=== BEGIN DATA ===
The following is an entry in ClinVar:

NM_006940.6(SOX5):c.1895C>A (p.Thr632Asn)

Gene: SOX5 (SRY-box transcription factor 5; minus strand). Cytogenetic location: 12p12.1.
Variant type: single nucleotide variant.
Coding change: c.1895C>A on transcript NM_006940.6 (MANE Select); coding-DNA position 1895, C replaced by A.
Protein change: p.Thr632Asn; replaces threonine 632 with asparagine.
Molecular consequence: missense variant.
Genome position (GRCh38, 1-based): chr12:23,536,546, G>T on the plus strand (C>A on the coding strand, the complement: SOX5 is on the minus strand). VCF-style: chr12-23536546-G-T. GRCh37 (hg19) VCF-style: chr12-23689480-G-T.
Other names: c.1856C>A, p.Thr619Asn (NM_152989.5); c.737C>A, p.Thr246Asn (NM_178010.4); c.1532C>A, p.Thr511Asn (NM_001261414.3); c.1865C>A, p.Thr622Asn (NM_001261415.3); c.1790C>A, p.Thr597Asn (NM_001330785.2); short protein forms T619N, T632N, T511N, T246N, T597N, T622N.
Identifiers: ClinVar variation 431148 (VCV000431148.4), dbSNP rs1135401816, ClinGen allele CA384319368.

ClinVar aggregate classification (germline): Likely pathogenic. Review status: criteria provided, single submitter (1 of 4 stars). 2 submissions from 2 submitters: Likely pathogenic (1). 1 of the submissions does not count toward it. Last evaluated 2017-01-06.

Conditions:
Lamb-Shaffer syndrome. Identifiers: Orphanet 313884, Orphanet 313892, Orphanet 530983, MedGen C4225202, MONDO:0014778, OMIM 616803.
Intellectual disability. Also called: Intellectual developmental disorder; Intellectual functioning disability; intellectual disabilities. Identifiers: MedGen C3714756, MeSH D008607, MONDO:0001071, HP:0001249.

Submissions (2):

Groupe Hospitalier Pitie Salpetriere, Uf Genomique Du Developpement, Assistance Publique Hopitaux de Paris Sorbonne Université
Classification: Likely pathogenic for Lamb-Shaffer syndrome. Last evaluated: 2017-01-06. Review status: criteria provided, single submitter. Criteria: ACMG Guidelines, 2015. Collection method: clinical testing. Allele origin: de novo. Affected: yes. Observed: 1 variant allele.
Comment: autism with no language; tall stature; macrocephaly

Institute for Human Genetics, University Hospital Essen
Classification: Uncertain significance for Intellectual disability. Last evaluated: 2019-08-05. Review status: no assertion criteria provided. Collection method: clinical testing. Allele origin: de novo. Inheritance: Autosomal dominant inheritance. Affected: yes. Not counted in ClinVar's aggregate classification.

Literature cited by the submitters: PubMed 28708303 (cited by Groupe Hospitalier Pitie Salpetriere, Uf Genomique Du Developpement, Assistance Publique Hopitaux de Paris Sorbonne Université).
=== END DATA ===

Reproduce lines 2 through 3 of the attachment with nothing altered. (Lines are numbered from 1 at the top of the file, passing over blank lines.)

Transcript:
NM_006940.6(SOX5):c.1895C>A (p.Thr632Asn)

Gene: SOX5 (SRY-box transcription factor 5; minus strand). Cytogenetic location: 12p12.1.